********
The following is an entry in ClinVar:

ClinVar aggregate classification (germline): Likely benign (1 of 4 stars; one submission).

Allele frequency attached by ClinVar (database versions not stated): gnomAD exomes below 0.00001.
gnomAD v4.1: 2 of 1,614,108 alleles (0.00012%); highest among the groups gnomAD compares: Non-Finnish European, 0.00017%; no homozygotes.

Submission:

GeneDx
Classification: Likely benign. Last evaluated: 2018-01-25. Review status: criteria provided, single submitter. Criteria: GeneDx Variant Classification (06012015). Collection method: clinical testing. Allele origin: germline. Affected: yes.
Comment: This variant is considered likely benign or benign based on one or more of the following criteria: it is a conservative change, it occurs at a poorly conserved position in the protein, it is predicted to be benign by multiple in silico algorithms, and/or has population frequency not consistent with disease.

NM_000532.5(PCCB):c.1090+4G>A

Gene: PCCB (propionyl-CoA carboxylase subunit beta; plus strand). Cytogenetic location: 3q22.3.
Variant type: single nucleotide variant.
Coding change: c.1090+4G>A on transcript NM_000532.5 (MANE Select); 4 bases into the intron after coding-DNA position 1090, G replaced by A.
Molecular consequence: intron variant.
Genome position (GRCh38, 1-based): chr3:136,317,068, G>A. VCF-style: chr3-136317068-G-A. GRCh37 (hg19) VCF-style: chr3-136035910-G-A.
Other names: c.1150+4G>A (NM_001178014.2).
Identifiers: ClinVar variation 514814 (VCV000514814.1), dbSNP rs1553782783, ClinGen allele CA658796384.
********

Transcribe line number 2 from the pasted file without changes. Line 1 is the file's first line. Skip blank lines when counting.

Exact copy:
ClinVar aggregate classification (germline): Likely benign (1 of 4 stars; one submission).